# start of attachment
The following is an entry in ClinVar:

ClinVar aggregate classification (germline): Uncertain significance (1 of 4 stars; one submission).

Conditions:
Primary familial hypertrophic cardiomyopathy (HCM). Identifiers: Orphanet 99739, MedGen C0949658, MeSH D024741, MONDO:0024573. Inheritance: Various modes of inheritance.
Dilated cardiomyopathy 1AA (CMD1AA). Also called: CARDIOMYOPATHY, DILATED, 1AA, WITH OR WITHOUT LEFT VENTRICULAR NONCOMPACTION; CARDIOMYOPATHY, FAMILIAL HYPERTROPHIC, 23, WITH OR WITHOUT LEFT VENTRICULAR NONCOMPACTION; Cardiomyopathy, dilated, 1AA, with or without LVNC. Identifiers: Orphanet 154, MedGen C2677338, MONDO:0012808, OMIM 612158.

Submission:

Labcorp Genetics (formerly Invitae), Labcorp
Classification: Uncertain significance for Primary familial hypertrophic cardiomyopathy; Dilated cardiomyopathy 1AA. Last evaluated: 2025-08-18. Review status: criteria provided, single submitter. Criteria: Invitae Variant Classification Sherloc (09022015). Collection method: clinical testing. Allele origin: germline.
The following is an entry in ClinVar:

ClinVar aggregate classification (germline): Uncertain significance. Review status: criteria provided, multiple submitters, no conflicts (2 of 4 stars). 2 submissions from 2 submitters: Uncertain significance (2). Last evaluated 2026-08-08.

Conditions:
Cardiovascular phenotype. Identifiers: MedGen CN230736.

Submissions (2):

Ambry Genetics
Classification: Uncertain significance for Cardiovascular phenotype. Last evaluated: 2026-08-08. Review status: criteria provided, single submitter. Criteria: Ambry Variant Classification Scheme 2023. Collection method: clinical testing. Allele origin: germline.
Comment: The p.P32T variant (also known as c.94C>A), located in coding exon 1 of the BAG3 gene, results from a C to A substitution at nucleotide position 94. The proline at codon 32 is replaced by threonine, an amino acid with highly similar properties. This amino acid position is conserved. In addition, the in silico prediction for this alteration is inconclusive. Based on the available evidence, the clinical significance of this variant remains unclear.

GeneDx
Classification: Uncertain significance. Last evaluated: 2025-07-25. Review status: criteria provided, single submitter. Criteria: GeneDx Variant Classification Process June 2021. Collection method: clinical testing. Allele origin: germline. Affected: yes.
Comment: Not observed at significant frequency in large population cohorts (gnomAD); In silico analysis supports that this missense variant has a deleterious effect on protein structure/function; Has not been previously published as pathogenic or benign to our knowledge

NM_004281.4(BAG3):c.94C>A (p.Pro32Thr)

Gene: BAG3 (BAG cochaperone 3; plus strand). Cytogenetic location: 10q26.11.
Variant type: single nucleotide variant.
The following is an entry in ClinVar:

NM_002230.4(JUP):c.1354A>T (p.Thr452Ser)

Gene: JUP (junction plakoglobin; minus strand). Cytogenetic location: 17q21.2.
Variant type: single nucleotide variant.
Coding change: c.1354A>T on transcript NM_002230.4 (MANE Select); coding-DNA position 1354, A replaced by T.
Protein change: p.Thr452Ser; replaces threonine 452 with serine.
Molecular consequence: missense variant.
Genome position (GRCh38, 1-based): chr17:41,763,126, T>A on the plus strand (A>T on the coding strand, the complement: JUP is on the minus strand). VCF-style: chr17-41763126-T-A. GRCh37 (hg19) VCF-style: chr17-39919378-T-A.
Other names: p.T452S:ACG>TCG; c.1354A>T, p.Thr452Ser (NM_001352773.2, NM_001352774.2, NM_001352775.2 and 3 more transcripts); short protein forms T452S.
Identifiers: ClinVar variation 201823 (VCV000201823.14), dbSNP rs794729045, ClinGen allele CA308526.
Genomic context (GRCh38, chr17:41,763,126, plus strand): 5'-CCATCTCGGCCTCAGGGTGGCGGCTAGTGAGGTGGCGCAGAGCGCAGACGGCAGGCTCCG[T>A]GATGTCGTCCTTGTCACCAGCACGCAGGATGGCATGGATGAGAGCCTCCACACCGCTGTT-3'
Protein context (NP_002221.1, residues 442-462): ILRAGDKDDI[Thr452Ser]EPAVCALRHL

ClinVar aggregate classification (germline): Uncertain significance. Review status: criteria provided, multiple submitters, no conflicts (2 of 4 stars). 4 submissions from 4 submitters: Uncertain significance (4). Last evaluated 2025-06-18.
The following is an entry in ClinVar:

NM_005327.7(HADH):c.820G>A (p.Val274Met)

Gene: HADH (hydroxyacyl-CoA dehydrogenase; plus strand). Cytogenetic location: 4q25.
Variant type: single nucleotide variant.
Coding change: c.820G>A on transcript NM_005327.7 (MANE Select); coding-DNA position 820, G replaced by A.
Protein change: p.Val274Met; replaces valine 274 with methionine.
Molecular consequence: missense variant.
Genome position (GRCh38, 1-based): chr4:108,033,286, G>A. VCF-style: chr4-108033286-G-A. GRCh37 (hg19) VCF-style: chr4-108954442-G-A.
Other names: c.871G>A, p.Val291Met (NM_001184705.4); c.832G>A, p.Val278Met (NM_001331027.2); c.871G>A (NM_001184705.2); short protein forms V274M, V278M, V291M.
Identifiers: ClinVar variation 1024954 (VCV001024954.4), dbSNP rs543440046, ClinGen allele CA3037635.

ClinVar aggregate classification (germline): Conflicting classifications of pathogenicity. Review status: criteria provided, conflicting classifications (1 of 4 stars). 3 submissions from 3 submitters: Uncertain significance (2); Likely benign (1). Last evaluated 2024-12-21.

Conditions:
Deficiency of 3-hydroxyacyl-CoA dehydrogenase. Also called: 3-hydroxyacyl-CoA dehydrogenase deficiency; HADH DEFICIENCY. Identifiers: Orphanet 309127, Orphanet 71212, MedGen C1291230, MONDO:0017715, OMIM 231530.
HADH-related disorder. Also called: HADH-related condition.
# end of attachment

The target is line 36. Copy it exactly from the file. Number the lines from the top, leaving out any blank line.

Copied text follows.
The following is an entry in ClinVar: